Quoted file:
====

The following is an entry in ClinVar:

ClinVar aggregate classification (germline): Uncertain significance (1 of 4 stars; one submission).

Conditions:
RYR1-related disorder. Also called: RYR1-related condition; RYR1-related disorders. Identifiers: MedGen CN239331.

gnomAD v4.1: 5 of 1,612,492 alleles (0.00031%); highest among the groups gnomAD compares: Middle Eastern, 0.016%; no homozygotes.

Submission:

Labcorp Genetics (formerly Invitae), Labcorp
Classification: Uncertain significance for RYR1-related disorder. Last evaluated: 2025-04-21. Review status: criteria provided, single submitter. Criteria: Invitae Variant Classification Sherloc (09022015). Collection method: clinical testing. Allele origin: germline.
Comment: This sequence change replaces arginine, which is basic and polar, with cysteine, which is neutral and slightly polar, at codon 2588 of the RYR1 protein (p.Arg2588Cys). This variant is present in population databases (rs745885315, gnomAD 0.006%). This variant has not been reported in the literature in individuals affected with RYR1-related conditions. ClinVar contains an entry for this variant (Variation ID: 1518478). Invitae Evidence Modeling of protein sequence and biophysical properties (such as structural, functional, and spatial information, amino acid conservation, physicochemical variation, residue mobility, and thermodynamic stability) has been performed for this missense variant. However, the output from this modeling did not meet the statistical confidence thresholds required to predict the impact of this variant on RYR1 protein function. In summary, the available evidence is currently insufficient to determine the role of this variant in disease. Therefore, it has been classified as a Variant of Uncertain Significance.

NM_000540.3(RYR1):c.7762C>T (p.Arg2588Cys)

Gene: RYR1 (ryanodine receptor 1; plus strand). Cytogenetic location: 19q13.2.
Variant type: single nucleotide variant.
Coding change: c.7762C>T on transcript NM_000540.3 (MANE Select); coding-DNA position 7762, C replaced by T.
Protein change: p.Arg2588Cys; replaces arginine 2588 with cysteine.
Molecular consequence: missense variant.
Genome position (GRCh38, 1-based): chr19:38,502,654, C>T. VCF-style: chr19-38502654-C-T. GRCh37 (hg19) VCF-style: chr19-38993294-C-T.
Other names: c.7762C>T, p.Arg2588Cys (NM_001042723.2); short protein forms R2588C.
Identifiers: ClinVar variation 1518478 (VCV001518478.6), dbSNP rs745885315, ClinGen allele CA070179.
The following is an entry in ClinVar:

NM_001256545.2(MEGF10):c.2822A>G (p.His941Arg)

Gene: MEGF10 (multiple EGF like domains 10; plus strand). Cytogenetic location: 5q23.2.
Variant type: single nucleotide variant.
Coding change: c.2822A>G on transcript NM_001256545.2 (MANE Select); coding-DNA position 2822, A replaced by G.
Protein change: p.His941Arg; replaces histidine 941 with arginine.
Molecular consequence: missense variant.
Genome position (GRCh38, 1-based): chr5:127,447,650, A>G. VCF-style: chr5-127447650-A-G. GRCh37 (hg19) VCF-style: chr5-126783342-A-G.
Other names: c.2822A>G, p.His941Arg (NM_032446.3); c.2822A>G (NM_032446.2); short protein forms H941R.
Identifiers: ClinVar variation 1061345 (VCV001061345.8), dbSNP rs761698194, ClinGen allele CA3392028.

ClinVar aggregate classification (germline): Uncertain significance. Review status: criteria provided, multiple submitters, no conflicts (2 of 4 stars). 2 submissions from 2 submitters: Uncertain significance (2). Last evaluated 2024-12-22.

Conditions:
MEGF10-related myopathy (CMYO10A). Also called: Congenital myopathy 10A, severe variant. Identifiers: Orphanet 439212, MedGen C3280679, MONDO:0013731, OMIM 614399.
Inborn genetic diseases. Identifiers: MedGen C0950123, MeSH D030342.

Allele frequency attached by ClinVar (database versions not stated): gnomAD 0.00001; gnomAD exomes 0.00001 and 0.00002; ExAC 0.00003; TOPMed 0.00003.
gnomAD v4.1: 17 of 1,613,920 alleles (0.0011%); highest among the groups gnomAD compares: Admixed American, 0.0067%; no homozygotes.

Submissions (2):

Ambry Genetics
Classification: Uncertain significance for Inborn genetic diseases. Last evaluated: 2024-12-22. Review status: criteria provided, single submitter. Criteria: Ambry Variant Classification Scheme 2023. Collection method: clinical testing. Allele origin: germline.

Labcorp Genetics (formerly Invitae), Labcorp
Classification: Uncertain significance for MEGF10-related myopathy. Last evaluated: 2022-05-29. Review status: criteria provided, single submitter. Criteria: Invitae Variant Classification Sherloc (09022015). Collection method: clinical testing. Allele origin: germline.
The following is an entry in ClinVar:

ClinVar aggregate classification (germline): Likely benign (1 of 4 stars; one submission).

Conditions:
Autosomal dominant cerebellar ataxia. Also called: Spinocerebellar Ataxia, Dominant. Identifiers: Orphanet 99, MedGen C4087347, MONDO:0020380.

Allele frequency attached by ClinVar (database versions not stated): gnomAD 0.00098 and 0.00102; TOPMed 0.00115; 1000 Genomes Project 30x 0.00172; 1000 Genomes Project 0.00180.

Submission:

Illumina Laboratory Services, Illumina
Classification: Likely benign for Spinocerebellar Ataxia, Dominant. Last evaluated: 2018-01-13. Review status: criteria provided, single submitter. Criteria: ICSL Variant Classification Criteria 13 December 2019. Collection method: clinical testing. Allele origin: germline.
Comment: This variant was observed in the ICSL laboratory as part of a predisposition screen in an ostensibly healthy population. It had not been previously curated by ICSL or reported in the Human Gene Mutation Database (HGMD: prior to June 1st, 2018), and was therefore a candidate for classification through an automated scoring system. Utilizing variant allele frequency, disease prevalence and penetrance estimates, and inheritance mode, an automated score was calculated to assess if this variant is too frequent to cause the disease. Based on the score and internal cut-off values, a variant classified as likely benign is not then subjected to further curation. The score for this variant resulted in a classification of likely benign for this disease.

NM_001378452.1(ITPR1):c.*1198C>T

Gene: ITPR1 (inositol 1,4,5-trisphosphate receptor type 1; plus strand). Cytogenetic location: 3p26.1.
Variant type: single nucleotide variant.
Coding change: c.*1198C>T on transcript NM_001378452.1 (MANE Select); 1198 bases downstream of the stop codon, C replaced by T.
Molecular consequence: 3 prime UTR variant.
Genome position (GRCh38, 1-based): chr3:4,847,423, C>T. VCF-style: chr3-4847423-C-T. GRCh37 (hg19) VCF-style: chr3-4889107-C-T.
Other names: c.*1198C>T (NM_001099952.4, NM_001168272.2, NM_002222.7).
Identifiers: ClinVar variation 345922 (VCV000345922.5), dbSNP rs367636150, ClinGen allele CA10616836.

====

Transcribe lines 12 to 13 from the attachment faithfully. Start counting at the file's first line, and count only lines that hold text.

Variant type: single nucleotide variant.
Coding change: c.7762C>T on transcript NM_000540.3 (MANE Select); coding-DNA position 7762, C replaced by T.